Casey Kelley, Assistant Director of Schools, said the COVID Advisory Committee would meet to discuss a “day in the life of a student” without maximum contact tracing.

“Active or positive cases will still be sent home, but if a quarantined student is symptom free they may return to school,” Kelley said. “The committee will meet for a brainstorming session on this Wednesday morning.”

Kelley said the County Health Department is overwhelmed by the number of tests they are giving to community members. He said the department is no longer a “viable” option for expedited tests results.

“Students are already back in school after quarantine by the time we get their test results back.”

The school system recently received a grant to provide additional nurses in schools for two years. They hope to use these nurses to help administer in-house COVID tests in the coming weeks.

“We need parents to check with their children to see if they have any symptoms. Parents are the first line of defense for schools, followed by teachers and nurses. It takes the entire village coming together to fight this pandemic,” Kelley said.

The board will meet again on Thursday, September 9 at 6 p.m. for their regularly scheduled monthly meeting.

They will further review COVID counts in schools and what measures can be taken to provide a safe environment for students and teachers.

NU looks to expand sewer system using grant funds

NEWPORT—Newport Utilities board members were briefed on plans to expand NU’s sewer operations during their meeting Tuesday morning.

The board gave their approval for Michael Williford, NU General Manager, to hire a firm to do the design work for the expansion.

“Money is available at the state level, however a professional service firm must design things,” Williford said.

“We have to put forth $60,000 to $70,000, but that goes towards our reimbursement.”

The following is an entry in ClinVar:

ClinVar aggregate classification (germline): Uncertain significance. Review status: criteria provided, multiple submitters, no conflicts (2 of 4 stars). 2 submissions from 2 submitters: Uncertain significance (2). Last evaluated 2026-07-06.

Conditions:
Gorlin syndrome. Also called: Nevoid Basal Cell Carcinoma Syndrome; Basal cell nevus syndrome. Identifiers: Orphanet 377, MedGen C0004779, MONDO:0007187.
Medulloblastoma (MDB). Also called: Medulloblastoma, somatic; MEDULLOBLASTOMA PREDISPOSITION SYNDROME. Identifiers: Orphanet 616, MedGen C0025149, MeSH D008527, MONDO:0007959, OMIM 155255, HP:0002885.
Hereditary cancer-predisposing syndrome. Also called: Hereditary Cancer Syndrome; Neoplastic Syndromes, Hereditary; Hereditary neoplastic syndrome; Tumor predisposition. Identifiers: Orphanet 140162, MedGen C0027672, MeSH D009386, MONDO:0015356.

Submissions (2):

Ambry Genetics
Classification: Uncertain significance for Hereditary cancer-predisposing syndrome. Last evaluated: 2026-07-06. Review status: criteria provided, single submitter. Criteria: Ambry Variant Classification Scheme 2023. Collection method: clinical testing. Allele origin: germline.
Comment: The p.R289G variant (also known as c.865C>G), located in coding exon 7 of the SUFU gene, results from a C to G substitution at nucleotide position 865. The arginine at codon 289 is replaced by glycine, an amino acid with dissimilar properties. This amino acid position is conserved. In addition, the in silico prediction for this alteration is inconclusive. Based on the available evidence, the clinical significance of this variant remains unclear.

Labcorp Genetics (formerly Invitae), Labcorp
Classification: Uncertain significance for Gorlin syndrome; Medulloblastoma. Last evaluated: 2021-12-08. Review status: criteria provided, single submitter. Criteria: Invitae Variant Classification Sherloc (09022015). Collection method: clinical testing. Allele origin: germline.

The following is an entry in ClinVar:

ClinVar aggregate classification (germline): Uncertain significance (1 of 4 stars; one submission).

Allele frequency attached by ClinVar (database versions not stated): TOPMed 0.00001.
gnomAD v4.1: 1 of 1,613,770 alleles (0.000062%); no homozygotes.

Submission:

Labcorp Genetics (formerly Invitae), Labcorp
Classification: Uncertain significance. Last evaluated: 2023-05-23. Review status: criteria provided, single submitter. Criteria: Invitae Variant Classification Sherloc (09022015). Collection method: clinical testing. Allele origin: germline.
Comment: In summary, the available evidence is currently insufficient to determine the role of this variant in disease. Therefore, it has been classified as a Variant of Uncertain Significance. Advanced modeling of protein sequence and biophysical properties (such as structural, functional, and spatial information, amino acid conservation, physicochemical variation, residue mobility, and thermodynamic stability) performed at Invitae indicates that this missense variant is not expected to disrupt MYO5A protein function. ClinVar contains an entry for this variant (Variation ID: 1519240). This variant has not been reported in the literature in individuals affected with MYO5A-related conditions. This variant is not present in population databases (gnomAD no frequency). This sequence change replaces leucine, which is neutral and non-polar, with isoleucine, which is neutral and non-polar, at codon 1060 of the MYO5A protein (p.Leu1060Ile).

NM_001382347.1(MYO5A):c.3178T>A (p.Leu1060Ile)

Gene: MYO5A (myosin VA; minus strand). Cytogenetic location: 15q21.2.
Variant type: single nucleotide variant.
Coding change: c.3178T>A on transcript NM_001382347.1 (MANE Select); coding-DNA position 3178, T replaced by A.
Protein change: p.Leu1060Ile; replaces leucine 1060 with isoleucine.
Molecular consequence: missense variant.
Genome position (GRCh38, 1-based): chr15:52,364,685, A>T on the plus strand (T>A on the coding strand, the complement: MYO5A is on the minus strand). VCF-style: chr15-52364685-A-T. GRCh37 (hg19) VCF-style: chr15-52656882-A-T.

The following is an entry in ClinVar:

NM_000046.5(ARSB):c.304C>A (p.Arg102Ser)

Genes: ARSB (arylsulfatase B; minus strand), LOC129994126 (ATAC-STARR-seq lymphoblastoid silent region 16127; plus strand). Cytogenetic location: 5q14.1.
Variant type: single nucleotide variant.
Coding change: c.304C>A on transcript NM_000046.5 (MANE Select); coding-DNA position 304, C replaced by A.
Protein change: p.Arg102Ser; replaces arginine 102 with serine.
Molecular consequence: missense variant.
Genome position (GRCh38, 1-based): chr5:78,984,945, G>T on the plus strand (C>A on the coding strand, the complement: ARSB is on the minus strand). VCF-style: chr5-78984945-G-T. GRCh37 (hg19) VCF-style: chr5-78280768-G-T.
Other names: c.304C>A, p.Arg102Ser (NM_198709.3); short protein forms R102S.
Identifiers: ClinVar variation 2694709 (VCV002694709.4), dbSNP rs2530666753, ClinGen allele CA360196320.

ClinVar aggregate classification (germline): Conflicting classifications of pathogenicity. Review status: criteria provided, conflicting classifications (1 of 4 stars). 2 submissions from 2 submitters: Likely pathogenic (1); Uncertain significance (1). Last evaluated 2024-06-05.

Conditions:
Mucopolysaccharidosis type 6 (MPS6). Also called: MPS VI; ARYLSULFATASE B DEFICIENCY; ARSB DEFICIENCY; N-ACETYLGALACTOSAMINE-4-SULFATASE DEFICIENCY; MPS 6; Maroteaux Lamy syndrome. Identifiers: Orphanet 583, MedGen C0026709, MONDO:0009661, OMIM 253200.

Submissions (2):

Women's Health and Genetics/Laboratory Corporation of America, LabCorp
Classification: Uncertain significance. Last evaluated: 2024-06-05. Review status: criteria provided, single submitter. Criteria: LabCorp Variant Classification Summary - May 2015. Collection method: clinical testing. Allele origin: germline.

Lucas Graham, Cocke County Economic Development Director, told the board that millions of dollars have been allocated to this particular project.

“This is a state Economic Development Grant that comes from the governor’s office,” Graham said. “A total of $3 million has been dedicated to this and the Economic and Community Development office is working on drafts. Once we have a contract in hand we can move forward.”

The grant will work in a similar fashion to those that are awarded through the Appalachian Regional Commission. Certain administrative requirements must be met and engineering firms hired before funds will be reimbursed through the state.

Joni Daniel, V/P of Accounting and Finance, provided a financial review for the month on June.

Daniel reported that cash flow for the electric department has increased by $582,000 year-to-date with no new debt acquired.

“We’ve gone from $29.8 million to just over $30 million. It’s the first time we have shown a positive cash flow in electric for several years. It’s a good thing to show year-over-year,” Daniel said.

Revenue in the water department also increased for the month mainly due to the fact that Conagra is still operating in Newport. Net income for the month in the department stood at $115,000. Revenue and net income has also increased over the fiscal year.